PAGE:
Monday, April 25, 2016

Postmortem on Unhatched Egg

The Rest of the Story

In my previous post Hatching Baby Chicks I chronicled my hatching adventures this month.  I placed 8 random eggs from my little flock into the incubator and started the process.  A couple of times during the 3 weeks of incubating I candled my eggs to check on their progress. The first time you should candle is on day 8.  You really need to leave the eggs alone for the first week (except for the gentle 3 times a day turning) as it is a very critical developmental time that could be messed up by you jostling the eggs too much.  Just be patient and wait.

Candling is the process of using a bright light that shines through the egg's shell allowing you to see some of what's going on inside. Right away I could tell that one of my eggs was not fertile.  You can tell because it has a nice glow going on in the entire egg.

When I candled the rest of the 7 eggs I could tell that each one was developing into a baby chick.  The air cell was pronounced and there was a beginning network of veins starting to develop.  The contents were also darker.
It should be noted that if you raise Ameraucana chickens, their green and blue eggs are notoriously hard to see through.  Some of those you just have to adopt a wait and see attitude.

I usually candle about once a week just to check on progress.  The infertile egg stayed infertile (ha ha) and I probably should have removed it to prevent it from breaking and contaminating the other eggs. Each week I could see further development of the air sac and darker contents on the rest of the egg.

Right before hatching the egg should look something like this:
During the last day or so they chick will draw back up into its body the rest of the yolk.  This gives it the nourishment and strength it needs to go through the arduous task of breaking out of its shell. It is at this stage that the chick inside "pips". Pipping is when the chick breaks through to air and begins to breathe.  They can pip internally (into the air sac) or externally.  If pipping externally you will see a little break in the shell.  After pipping nothing much happens for a while (hours) as the chick is drawing in the yolk and gathering strength.  You will usually hear the chick peeping, though, so that's pretty exciting.  Chicks can also pip internally.  If candled you would see this:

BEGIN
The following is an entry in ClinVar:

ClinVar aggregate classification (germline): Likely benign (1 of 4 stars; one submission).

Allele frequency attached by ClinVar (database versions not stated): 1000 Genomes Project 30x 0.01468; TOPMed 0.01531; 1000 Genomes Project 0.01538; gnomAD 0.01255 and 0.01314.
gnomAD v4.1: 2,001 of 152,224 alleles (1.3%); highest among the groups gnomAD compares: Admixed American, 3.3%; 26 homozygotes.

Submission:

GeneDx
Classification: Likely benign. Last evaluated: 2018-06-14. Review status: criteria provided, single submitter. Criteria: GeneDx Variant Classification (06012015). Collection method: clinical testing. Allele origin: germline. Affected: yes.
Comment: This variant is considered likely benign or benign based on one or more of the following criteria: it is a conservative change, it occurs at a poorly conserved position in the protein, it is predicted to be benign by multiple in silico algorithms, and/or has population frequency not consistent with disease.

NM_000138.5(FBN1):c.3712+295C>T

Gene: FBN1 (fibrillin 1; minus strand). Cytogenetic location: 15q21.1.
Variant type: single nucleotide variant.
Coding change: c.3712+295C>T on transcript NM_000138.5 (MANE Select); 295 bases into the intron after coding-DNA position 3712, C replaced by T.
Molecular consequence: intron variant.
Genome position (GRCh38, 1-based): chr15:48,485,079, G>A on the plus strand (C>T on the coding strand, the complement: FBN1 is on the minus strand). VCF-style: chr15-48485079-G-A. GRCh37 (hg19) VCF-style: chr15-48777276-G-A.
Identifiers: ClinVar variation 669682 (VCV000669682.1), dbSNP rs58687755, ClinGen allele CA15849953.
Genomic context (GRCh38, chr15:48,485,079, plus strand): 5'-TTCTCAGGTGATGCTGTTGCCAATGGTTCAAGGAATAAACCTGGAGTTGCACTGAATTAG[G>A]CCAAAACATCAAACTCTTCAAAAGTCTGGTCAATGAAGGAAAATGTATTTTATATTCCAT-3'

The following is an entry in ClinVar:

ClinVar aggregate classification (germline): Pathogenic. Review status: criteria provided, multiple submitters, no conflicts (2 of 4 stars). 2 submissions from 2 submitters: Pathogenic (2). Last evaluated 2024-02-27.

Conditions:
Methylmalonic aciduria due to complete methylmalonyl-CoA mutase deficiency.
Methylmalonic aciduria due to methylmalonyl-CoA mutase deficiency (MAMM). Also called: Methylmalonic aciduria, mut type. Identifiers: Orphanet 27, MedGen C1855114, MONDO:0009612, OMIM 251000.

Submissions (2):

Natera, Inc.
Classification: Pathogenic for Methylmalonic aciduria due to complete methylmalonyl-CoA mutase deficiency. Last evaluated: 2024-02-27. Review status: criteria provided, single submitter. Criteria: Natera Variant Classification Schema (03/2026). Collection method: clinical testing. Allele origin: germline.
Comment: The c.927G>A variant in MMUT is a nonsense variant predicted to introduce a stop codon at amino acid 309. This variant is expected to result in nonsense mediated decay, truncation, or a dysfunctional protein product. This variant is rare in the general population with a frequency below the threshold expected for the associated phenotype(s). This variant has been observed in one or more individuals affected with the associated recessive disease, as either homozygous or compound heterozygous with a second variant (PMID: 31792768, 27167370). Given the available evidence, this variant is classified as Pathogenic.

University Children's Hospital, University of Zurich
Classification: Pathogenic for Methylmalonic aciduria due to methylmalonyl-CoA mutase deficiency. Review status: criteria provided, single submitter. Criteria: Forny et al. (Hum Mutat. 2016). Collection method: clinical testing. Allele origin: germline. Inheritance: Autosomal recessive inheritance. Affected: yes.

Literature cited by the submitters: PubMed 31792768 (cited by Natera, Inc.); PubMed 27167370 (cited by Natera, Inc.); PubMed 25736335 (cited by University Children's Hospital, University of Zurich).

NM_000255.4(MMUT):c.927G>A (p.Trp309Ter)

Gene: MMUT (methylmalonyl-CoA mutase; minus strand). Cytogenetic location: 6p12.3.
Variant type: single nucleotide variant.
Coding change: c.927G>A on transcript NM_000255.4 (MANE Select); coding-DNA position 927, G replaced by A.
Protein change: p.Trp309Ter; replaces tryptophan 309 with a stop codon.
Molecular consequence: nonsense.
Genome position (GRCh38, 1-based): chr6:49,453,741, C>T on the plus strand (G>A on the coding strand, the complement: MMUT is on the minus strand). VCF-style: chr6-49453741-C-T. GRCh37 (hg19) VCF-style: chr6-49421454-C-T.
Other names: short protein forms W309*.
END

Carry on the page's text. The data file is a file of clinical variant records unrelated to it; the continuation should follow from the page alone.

Notice the little dark bulge?  The is the beak of the chick (in this case, duck) which has broken through the internal membrane into the air sac.  Hatching is imminent.

You can refer back to my previous post on hatching eggs for the rest of the story on my 8 incubating eggs.  I did leave off after 5 of my eggs hatched, though.  I'm hear to tell you about the other 3 eggs.

When I went to work that morning I had 5 little chicks lying in the incubator, drying out and trying to recover from their ordeal.  When I came home from work 8 hours later I was very surprised and happy to see that one more chick had hatched and she was black! It's so nice to have some diversity.

My little hatchlings

Un-Hatched Egg

I really wanted to know why the one fertile egg failed to hatch so I decided to do a post-mortem examination.  This can be tricky if you have a fairly sensitive yuck button, though, So I took precautions.  I don't like handling raw meat.  I don't like the smell and I don't like the feel.  And you never know what kind of odors you're going to get when opening an unhatched egg. 

I put the egg into a gallon sized Ziploc bag and I made sure that top was zipped up tight.  Then I took a kitchen knife and gently began cracking open the shell.  It didn't take long at all before the egg shell was cracked all the way open and the contents slipped out.

The first thing I realized was that this was a fully formed chick.  It was only hours away from hatching.  On the top side you can see its well-formed body, and flipping it over to the other side you can see that the yolk sac is mostly re-absorbed.  I'll never know what went wrong with this hatch.  It could be something like bad humidity level, bacteria contamination, or bad genetics.  For whatever reason nature selected this one egg to stop it's developmental journey at this point.

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